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‘Full Northern devolution needed’ as more networks move towards local control

Greater rail devolution is needed to improve services, the Urban Transport Group has said in its latest policy paper, using Merseyrail, ScotRail and London Overground as examples where rail devolution “transformed” service quality.

It argued that devolved transport authorities “have a better understanding of the importance of rail services for local economies, are more responsive to local needs and opportunities, and can manage available resources more effectively”.

“For example, devolution can facilitate better integration with wider local public transport networks and lead to more effective use of underutilised resources, as exemplified by some highly successful light rail conversions,” the report added.

The group recommended completely devolving the Northern franchise, devolution of powers over the West Midlands rail network, greater integration of London’s local rail network with TfL, and ensuring that Network Rail maps onto existing rail devolution arrangements.

Dr Jon Lamonte, chair of the Urban Transport Group and CEO of Transport for Greater Manchester, said: “From the major expansion of Manchester Metrolink to the total overhaul of the Tyne and Wear Metro and from cycle superhighways to the roll out of smart ticketing, our urban transport networks are being transformed through the significant investment programmes that we are delivering.

“At the same time more devolution of transport responsibilities and powers to more focussed governance in the city regions is paying off, including through better performing and more responsive local rail networks. We now want to build on these foundations - and this report shows how.”

Following the announcement that Arriva would operate the Northern franchise, Alex Hynes, the managing director of Arriva Rail North, told RTM that creating a devolved Northern route is “critical”. TfL board papers published last week have also moved towards devolving suburban rail services in the capital by identifying four routes as potential targets for devolution.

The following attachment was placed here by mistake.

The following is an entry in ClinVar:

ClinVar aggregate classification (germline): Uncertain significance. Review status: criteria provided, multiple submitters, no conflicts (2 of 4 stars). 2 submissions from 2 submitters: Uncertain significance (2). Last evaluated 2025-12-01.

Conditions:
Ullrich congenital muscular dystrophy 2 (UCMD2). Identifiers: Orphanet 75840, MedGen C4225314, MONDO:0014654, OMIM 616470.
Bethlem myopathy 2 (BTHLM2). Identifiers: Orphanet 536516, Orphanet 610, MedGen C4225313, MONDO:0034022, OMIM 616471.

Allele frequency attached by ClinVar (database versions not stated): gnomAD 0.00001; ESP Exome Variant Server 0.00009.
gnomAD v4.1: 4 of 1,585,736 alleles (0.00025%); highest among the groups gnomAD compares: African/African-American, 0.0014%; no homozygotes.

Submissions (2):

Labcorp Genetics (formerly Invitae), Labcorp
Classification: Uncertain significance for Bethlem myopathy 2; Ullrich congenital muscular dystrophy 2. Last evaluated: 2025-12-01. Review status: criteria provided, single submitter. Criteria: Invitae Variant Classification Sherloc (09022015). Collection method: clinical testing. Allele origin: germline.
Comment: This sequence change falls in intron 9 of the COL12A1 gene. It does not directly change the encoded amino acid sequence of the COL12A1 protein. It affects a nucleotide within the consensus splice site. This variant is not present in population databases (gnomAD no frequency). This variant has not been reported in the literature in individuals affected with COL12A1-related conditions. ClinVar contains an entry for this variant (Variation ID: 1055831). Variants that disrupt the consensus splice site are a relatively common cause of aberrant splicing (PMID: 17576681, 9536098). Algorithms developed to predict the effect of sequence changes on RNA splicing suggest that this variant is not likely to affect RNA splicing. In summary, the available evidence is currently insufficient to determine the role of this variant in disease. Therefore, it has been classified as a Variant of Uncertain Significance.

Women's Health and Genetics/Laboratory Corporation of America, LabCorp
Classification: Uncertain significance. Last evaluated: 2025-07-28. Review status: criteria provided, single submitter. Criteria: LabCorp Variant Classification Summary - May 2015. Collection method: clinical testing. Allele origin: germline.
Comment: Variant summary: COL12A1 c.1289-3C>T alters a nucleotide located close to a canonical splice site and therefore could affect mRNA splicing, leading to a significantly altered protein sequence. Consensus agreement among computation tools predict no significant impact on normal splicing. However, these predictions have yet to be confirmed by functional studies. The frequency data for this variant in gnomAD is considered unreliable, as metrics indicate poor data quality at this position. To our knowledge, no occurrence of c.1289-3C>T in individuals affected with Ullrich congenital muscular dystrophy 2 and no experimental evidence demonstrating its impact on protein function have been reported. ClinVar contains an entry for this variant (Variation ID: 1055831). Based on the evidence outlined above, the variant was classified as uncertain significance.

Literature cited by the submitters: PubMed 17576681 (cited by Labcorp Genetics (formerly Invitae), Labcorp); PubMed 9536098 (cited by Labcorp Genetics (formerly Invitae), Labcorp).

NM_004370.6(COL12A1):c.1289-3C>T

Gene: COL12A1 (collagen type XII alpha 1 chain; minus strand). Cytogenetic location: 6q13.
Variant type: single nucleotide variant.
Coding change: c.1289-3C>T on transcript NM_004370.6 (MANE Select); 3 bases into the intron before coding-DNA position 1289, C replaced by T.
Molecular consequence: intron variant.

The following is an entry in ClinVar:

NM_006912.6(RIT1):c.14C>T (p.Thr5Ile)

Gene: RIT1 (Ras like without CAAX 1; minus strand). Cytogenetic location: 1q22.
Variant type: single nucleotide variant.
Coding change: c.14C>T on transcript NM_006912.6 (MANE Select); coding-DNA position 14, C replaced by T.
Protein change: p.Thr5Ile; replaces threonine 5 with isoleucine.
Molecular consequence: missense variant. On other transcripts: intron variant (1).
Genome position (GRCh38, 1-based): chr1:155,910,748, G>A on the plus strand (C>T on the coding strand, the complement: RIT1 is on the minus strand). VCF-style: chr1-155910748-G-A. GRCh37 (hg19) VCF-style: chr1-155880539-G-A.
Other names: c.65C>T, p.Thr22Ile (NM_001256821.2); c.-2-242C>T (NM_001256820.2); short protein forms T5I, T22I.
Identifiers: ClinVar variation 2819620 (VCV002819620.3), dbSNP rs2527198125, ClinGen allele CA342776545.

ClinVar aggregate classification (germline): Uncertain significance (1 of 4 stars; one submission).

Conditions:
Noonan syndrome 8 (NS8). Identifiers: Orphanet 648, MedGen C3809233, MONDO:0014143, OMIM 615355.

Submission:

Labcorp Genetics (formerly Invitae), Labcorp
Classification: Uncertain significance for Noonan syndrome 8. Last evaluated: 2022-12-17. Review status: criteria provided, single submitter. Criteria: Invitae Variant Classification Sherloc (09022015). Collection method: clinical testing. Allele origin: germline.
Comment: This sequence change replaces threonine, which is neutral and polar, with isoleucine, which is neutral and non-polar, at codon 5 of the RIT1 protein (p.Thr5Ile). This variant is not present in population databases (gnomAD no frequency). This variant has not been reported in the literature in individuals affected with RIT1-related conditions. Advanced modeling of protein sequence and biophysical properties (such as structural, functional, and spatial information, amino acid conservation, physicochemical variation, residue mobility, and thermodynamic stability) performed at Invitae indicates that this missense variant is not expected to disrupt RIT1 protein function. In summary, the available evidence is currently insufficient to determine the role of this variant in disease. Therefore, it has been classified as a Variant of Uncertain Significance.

Today’s report also said that HS2 should be accompanied by a wider upgrade of the rail network, including new east-west rail links and links to international high-speed rail.

It added that local, inter-regional and inter-city services need a long-term investment plan to support urban economies, including infrastructure and rolling stock upgrades and a rolling electrification programme.

Local transport funding ‘should be equal to national’

In addition, it argued that whilst funding for large-scale rail and road projects has enjoyed greater certainty recently due to five-year funding periods, investment programmes and the National Infrastructure Commission, local transport funding is less stable.

The report recommends ensuring that local transport funding, which has faced spending cuts and block grants being replaced by capital funding, is brought into line with national spending.

It also argues that local urban transport users want smart tickets that “look and feel like London’s Oyster Card”, but these are being held back in some areas by high prices and lack of promotion from bus operators.

Finally, the report recommends breaking down silos with a greater inter-agency approach. This should include closer partnerships between Network Rail and the city-regions on transport issues, and national strategic policies on freight and air pollution.

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